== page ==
Liberty!

Murphy Henry

Logan, now a senior in high school, is going great guns on the banjo at the moment. He’s in that space where he is learning song after song after song. (I know you don’t want to hear that, Marty and Susan!) Lately we’ve learned Goldrush, Daybreak in Dixie, and Shenandoah Breakdown. All of these are starting to run together in his head, especially the beginnings (same pickup notes) so this week he asked for something different. Probably because Susan is working on it, I suggested Liberty, which is in D, but played out of the C position with the fourth string dropped to a C note (tuned down 2 frets). (And, no, Marty, this does not give you permission to start working on it!) So away we went!

The way Logan is learning right now is for me to show him as much of the song as he thinks he can retain right there in the lesson. I know with his busy senior schedule—school, church, job, girl, car, texting—that he is extremely unlikely to look at a DVD! So I started showing him Liberty which he picked up really fast. I was pretty impressed until he told me that he’d actually sorta learned it years ago (from me) but he didn’t really “get it” then. Whatever.

Since the learning process went so fast, we had extra time in the lesson to actually play the song together. I showed him those funky-sounding, up-the-neck drop C chords (he loves those sounds as much as I do) and we started trading breaks.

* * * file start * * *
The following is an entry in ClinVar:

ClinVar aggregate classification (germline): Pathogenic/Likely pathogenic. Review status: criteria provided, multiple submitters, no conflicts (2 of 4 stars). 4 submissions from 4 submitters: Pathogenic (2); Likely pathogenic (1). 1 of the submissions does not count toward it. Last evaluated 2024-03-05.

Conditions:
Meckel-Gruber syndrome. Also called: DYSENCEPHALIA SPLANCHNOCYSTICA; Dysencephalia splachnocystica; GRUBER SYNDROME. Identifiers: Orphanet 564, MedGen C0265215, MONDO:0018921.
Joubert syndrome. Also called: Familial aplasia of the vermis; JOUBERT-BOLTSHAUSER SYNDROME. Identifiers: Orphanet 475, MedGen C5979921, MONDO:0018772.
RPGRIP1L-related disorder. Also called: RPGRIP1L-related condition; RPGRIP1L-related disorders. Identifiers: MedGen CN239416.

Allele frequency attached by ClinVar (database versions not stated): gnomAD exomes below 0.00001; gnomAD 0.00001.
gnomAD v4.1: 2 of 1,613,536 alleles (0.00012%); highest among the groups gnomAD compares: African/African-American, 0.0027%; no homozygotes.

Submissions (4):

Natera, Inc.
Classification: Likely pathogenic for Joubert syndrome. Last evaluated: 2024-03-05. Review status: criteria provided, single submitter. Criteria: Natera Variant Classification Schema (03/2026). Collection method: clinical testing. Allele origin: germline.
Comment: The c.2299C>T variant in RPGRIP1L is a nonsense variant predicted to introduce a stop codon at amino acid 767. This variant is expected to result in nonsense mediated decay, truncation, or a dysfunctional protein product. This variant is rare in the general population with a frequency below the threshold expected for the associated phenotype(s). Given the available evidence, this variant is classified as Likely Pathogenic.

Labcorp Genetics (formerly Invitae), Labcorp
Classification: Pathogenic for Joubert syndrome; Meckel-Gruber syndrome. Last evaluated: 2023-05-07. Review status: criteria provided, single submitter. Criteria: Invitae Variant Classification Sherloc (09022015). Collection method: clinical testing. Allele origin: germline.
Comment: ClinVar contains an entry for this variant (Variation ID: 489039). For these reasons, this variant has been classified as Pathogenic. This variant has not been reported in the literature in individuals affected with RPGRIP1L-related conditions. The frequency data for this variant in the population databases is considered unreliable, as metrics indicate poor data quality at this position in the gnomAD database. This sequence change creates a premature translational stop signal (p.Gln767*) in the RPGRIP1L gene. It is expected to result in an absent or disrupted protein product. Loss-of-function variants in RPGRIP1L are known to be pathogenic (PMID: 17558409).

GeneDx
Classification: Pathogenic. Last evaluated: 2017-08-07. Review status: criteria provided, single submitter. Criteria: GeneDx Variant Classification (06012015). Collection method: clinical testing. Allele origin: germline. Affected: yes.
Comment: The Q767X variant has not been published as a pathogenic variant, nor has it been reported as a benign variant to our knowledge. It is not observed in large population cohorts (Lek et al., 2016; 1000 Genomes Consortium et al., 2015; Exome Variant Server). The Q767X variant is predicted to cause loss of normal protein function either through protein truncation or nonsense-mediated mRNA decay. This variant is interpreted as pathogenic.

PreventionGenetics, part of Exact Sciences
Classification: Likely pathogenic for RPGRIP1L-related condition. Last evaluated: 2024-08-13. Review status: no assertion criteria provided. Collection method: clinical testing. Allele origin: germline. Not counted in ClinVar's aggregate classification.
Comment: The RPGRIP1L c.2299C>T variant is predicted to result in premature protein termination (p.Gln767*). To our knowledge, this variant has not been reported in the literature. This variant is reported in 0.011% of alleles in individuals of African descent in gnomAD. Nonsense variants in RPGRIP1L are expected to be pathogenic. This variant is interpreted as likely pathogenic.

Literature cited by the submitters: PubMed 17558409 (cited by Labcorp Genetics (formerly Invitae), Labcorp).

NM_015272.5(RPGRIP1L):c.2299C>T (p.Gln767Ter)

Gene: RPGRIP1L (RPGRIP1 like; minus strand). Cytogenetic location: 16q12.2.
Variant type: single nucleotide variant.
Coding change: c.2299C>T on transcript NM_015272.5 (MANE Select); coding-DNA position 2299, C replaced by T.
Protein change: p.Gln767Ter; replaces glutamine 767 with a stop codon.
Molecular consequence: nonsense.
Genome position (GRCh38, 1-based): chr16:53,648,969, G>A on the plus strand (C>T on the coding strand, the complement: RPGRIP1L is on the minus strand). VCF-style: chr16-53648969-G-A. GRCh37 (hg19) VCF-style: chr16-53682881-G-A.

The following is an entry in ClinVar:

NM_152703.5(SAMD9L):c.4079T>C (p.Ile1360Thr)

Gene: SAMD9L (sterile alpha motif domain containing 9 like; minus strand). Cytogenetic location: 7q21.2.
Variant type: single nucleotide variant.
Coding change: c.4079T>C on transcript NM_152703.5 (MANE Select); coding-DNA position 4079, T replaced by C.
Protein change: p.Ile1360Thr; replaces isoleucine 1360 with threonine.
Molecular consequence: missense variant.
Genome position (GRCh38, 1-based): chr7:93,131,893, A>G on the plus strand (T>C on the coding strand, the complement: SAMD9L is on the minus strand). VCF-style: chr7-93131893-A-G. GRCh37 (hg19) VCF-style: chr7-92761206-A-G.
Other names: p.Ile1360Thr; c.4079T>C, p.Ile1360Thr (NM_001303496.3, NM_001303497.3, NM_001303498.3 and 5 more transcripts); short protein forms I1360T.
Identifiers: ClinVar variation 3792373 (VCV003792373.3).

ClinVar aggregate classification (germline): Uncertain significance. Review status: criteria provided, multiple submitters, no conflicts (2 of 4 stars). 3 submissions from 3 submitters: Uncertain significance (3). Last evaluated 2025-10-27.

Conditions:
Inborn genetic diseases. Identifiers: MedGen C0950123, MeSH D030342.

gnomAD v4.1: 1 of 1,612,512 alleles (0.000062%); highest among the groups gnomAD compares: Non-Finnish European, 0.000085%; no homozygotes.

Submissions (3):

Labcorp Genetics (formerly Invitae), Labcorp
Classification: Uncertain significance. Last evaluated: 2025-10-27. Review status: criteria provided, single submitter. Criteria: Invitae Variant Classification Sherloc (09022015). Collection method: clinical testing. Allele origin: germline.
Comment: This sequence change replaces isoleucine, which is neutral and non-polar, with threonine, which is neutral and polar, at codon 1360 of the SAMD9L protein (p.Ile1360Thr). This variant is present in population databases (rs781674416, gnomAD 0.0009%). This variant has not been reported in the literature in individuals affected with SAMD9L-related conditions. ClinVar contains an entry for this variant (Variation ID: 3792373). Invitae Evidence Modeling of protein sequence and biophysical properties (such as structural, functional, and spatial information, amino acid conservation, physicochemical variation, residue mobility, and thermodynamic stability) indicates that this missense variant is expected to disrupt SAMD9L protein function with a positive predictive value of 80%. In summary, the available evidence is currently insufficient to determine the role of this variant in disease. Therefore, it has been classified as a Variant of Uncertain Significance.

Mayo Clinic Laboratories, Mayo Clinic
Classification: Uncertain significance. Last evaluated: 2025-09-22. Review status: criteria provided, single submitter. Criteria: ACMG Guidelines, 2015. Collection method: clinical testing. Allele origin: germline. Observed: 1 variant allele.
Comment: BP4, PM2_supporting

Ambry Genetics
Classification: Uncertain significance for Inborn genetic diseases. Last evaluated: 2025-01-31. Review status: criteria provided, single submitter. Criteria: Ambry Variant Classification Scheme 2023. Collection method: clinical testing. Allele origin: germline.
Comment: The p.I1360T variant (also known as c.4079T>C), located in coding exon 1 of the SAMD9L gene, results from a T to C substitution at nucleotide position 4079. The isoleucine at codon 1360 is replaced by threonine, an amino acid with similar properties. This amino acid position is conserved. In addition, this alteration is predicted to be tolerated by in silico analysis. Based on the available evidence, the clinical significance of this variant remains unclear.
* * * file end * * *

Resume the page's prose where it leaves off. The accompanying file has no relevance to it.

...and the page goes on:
Well! (And here is the whole point of the blog.) Right at the beginning of the song, Logan was putting in an extra note-- an extra first string--and IT SOUNDED GREAT. (If I did tab I would show you but I don’t so I won’t. If I had a webcam I could film it for you, but ditto. Ask me when you see me!) For those of you who play my arrangement, that first string became a “bump” note/grace note to the downbeat on the fifth string. (I think!) In my mind, it did something spectacular to the rhythm and I just loved it. So naturally I stole it from Logan and started doing it myself. Thanks, Logan!

I told Logan his inventiveness reminded me of the new lick Casey added to Liberty. It’s a simple little lick, but the timing is exquisite. You can hear Casey and Lynn Morris, on clawhammer banjo, playing Liberty on Casey’s CD Real Women Drive Trucks. Killer version. And, of course, you can hear—and learn—Liberty on our DVD, Soldier’s Joy and Other Banjo Favorites.

And I will close with a slightly paraphrased bluegrass song, with apologies to Grandpa Jones, who wrote the original:

It’s raining, raining, raining here this morning
As I sit right here and type my blog away
I wish that I could follow all the raindrops
But it’s way too wet to play outside today.

A bit lame, but there you have it! Now, on to The Book

4 thoughts on “Liberty!

  1. Tam

    How about posting a sound clip with the extra note Murphy. I worked on Liberty a while back in drop C. I love it, athough I still get confused at times when I move from the B part to the A or is it the A to the B Im not quite sure. See I am already confused.. Anyway it’s to do with the fill in notes I seem to trip over myself and end up playing the wrong part.

  2. Martin Bacon

    OK Murphy. Here is what I learned at Nashcamp that is relevant to your “No, Marty this does not give you permission..” statement. Kristin Scott Benson said the banjo is a quality not a quantity instrument. That is, learn what you learn very well and with a limited number of things that you know really well, you can make a lot of music.

  3. Pingback:

    What Kristin Scott Benson Said « The Murphy Method Blog

  4. Tam

    funky-sounding, up-the-neck drop C chords ?????

    I don’t remember any up the neck chords in Liberty Murphy… Have you been holding out on me?

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